Mark Curran

The Geography and Structure of the Late Eighteenth-Century Book Trade

Intellectual Geography / Wednesday 7 September, 2011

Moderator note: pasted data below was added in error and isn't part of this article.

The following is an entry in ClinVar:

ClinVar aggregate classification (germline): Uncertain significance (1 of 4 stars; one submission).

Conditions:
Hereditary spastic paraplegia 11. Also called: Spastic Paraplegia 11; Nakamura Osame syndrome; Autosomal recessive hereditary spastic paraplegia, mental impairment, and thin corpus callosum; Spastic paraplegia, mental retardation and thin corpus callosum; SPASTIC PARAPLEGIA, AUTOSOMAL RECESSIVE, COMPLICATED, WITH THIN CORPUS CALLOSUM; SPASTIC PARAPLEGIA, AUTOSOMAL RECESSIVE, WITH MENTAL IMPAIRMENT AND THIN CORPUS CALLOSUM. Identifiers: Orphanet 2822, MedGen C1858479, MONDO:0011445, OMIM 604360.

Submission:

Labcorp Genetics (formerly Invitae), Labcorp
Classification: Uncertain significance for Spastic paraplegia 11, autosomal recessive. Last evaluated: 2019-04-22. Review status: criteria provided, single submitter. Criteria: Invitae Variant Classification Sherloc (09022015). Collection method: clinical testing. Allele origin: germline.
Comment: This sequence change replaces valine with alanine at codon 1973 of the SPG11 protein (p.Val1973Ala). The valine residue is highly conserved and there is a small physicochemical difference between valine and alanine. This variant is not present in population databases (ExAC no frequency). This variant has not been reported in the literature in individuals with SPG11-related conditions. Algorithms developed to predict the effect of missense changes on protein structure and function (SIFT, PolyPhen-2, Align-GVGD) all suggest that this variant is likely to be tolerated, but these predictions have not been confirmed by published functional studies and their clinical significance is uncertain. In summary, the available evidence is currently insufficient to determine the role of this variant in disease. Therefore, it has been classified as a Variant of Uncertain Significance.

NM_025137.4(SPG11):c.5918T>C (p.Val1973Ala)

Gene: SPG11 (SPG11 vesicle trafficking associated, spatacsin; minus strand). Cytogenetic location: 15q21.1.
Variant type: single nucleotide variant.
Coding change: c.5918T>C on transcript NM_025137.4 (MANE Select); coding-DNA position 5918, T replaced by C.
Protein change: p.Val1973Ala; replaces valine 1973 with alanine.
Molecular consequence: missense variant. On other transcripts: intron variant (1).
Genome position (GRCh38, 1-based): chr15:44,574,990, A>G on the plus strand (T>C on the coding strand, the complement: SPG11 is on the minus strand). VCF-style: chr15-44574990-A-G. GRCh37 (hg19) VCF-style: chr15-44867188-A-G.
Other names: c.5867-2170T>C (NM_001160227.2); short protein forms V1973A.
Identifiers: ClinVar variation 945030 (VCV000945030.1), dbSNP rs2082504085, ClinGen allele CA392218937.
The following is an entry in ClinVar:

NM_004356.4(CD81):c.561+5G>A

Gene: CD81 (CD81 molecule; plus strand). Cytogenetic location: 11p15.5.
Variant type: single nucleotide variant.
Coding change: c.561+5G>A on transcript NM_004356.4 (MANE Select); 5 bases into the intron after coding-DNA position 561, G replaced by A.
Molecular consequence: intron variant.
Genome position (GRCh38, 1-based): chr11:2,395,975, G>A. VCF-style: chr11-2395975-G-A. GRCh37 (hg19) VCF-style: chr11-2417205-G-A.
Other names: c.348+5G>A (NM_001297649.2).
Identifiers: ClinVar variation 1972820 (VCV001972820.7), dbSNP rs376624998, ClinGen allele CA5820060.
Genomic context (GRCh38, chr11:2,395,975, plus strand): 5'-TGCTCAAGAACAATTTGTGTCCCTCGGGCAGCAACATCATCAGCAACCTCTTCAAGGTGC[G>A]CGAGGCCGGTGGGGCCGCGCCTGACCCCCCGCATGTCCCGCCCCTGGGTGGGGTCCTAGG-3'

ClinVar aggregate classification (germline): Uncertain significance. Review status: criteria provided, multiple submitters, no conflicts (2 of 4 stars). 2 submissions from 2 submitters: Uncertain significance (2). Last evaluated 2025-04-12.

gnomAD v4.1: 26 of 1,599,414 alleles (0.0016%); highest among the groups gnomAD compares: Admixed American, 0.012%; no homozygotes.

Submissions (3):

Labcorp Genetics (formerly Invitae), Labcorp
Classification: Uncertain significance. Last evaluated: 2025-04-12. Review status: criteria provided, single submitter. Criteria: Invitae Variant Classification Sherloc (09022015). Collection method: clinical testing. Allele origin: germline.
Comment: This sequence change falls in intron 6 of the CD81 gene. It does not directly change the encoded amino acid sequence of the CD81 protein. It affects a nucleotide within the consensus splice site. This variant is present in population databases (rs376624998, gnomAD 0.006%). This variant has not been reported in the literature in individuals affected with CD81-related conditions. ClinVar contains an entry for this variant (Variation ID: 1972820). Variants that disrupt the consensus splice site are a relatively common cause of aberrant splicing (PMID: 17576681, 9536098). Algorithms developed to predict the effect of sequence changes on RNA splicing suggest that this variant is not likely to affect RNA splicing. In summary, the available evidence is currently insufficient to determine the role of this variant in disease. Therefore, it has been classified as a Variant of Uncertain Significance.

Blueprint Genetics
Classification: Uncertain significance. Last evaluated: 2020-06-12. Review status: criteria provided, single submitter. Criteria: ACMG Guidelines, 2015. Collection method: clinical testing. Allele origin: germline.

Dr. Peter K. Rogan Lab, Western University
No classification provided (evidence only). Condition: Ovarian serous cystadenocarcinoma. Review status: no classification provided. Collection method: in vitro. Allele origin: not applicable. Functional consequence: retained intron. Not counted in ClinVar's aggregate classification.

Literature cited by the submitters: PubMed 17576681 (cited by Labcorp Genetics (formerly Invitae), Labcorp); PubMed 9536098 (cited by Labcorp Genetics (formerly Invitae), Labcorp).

The process of mapping the distribution of the near half-million books traded by the Société typographique de Neuchâtel (STN) between 1769 and 1794 represents a perfect test-bed for the ‘intellectual geography’ approach. Previous scholars, most notably Robert Darnton, have taken the STN papers as representative – suitable for studying what books reached readers everywhere in France. Because eighteenth-century editions were widely swapped amongst publishers, the story goes, wholesalers (like the STN) located throughout Europe quickly ended up with more or less the same stock. Rejecting this hypothesis, this paper begins to rewrite our understanding of the geographical structure of the eighteenth-century book trade on bicentric and polycentric lines. The Neuchâtelois, despite their extensive correspondence and trade networks, never found a satisfactory way to market their books in Paris or Amsterdam. The consequences of this new understanding may be profound, but cannot be fully explored from the STN evidence alone. As such, this paper concludes by outlining one potential pathway towards a focused and collaborative bibliometric digital humanities effort to better understanding the eighteenth-century European book trade and Enlightenment.